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University Writing Program > Course Information > Course Descriptions > UWP 102G - Writing in the Disciplines: Environmental Writing
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UWP 102G - Writing in the Disciplines: Environmental Writing

  1. Catalog Description

    UWP 102G. Writing in the Disciplines: Environmental Writing (4)
    Lecture/discussion—3 hours; extensive writing. Prerequisite: course 1 or English 3 or the equivalent and upper division standing. Open to students with upper division coursework with an environmental focus. Advanced instruction in writing and practice in effective styles of communication in the fields of environmental study, policy, or advocacy. GE credit: Wrt (cannot be used to satisfy a college or university composition requirement and GE writing experience simultaneously).—I, III. (I, III.)

  2. Topical Outline

    Practicing writing in a variety of formats and genres, including the personal essay, article proposals, grant proposals, newsletter or journal articles, reports, academic papers, and/or policy writing and review. Practicing conventions of style, discourse and documentation appropriate to the genres. Understanding the writing process: prewriting, drafting, revising, and editing for style, conciseness, and correctness. Practice in managing and participating in collaborative writing projects. Analyzing rhetorical situations, formats, identifying purpose and audience, and adapting format, style, and diction to the needs of varied and multiple audiences. Strengthening analytical reading skills. Differentiating among various types of sources and learning how to synthesize them appropriately. Developing an effective style of oral communication appropriate to the discipline.

  3. Reading

    Bioregional essayists such as Freeman House and Gary Snyder; Environmental lawyers such as Holly Doremus; Relevant statutory or case law; Relevant scientific journal articles and reports; Environmental history or theory such as Garrett Hardin or Aldo Leopold.

  4. Course Format and Requirements

    UWP 102G is a four-unit course. Three hours per week is lecture/discussion. As with all upper division writing classes, an additional unit of credit is justified by the significant amount of work that students must do outside of class time to plan, draft, and revise the 6,000 or more words of required writing. In addition to this substantial written requirement, students will meet individually with the instructor for discussion and evaluation of their work. The estimated time of preparation of the writing assignments (research, consultation, drafting, revision) is thirty hours, an amount consistent with the Carnegie Rule guidelines.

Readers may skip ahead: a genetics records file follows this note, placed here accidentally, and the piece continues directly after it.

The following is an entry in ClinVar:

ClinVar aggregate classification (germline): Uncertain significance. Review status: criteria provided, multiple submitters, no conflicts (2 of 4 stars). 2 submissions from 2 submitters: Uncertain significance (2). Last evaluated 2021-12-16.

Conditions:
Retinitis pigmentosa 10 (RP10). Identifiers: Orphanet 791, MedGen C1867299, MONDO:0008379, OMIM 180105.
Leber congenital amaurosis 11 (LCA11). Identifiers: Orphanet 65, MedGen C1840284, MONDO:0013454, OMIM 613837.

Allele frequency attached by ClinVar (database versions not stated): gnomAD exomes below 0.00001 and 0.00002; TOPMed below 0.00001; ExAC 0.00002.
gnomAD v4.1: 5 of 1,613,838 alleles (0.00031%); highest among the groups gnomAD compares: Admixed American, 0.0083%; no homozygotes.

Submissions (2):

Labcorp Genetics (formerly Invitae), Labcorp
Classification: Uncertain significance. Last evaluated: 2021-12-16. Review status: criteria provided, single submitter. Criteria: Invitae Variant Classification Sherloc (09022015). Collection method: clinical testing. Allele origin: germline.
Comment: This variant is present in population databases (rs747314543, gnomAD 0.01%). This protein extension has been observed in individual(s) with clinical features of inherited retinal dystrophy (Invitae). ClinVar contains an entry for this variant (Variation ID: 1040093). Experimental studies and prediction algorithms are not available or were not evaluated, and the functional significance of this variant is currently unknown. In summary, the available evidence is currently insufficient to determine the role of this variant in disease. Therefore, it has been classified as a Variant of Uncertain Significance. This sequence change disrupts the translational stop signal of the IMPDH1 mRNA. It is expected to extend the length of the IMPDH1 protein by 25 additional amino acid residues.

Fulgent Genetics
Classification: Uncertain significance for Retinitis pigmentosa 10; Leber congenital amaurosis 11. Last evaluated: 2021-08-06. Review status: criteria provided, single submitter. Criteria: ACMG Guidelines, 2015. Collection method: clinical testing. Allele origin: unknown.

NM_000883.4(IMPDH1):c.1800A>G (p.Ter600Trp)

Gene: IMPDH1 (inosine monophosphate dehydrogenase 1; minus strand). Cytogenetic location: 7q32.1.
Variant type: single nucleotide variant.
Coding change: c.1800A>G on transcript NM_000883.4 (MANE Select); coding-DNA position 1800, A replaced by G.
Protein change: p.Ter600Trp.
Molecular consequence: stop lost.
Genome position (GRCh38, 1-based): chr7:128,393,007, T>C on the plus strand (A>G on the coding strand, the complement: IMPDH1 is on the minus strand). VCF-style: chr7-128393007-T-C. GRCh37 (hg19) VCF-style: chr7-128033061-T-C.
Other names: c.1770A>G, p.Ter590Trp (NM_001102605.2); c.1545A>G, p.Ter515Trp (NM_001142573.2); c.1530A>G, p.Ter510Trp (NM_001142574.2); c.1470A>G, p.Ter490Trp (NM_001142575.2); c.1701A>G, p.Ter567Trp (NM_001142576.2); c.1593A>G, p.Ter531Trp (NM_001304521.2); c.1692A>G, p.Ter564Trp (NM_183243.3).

5. Explanation of Potential Course Overlap

    UWP 102G does not overlap with any other course. It is distinguished from UWP 102A (Writing in the Disciplines), from other 102's, from UWP 101(Advanced Composition), and from other advanced writing courses by its interdisciplinary focus on environmental writing. UWP 102G is distinguished from the companion courses by its emphasis on instruction in writing rather than on the subject matter of the companion courses.

  6. General Education Justification

    Grades will be based on the students' performance on writing assignments. The content of these assignments will derive from assigned readings discussed in class and more focused readings chosen by the student according to area of expertise. Assignments are developed and drafted outside of class; drafts will be exchanged for peer critique. Grading standards are consistent with those defined by the University Writing Program for all upper division writing courses. Written assignments comprise the course minimum of 6000 words; the number of assignments, assigned topics and weight of each assignment will vary according to the quarter and instructor. All assignments will be graded on content and style. Each assignment will be thoroughly introduced by the instructor, using models of successful work as appropriate. Students will receive frequent feedback on drafts of assignments, through instructor commentary, conferences, and peer response. Students will have frequent opportunity to revise drafts.


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